The Shafi’i, the Hanafi and the Hanbali schools concur that the presence of witnesses is a necessary condition for a valid contract. The Hanafi school considers as sufficient the presence of two men or a man and two women. However, if all the witnesses are women, the contract is not valid. This school does not consider ‘adalah’ (justice) as a condition for the acceptability of the witnesses. The Shafi’i and the Hanbali schools consider as necessary the presence of two male Muslim witnesses possessing the quality of ‘adallah’.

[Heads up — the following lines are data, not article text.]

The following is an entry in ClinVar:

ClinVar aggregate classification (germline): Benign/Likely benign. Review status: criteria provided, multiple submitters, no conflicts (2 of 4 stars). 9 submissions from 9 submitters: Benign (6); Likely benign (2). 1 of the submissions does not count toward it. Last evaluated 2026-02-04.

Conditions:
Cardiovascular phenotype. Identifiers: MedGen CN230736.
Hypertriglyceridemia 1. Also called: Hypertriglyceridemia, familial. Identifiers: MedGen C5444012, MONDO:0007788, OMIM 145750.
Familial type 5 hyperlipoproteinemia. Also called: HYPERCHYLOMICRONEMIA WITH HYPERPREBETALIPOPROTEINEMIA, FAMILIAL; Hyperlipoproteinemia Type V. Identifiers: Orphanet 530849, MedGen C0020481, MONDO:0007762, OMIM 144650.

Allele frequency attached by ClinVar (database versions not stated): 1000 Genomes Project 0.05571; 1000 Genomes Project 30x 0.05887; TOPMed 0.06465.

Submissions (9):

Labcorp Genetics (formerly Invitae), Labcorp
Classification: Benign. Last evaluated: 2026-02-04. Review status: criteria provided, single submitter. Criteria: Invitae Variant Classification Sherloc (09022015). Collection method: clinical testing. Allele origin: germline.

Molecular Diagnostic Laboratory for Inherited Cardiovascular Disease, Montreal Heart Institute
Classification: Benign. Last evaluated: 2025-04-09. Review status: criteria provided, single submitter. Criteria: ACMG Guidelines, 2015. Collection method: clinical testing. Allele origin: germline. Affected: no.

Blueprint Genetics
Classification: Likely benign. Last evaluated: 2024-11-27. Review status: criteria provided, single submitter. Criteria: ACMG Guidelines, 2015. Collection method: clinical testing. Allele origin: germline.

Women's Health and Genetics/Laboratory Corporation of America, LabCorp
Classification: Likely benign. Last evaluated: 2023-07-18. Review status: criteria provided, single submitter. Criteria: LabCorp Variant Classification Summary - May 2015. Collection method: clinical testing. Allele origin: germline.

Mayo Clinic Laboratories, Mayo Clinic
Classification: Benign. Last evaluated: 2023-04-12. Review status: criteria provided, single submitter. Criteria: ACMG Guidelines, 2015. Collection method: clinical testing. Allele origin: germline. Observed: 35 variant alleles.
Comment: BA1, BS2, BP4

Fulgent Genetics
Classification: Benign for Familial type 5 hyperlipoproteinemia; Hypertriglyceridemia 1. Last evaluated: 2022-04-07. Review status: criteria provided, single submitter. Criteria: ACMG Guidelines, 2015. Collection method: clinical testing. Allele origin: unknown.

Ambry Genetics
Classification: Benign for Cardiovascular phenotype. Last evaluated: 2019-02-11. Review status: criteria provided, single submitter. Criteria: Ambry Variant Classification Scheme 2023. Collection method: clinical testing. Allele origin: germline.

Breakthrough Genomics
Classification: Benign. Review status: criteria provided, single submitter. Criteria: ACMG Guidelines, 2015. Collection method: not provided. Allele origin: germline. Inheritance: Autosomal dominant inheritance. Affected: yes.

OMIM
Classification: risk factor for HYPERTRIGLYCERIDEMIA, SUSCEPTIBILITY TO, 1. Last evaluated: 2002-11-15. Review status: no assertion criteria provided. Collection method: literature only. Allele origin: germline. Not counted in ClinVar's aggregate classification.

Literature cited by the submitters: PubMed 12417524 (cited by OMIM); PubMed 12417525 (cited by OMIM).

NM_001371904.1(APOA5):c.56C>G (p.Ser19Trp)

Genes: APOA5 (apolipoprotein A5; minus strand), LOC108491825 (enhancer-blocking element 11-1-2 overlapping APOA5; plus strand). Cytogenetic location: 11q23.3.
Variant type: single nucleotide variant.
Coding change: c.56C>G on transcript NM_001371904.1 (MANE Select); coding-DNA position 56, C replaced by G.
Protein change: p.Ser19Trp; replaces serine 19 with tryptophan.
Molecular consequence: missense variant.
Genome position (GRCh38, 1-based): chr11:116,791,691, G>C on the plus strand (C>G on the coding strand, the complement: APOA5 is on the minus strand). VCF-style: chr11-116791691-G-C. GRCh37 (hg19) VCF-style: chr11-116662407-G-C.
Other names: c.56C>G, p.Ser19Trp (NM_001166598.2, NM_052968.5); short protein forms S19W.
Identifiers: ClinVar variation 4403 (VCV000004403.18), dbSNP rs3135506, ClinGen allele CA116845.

According to the Malikis, the presence of witnesses is not necessary at the time of the contract but their presence is necessary at the time when marriage is to be consummated. Therefore, if the contract is recited without the presence of witnesses, it is valid. But, when the groom intends to consummate the marriage it is incumbent upon him to have two witnesses. If the marriage is consummated without the witnesses, the contract becomes void compulsorily, and this is considered as amounting to an irrevocable divorce. (Bidayat al-mujtahid by Ibn Rushd: Maqsad al-nabih by Ibn Jamii’ah al-Shafi’i)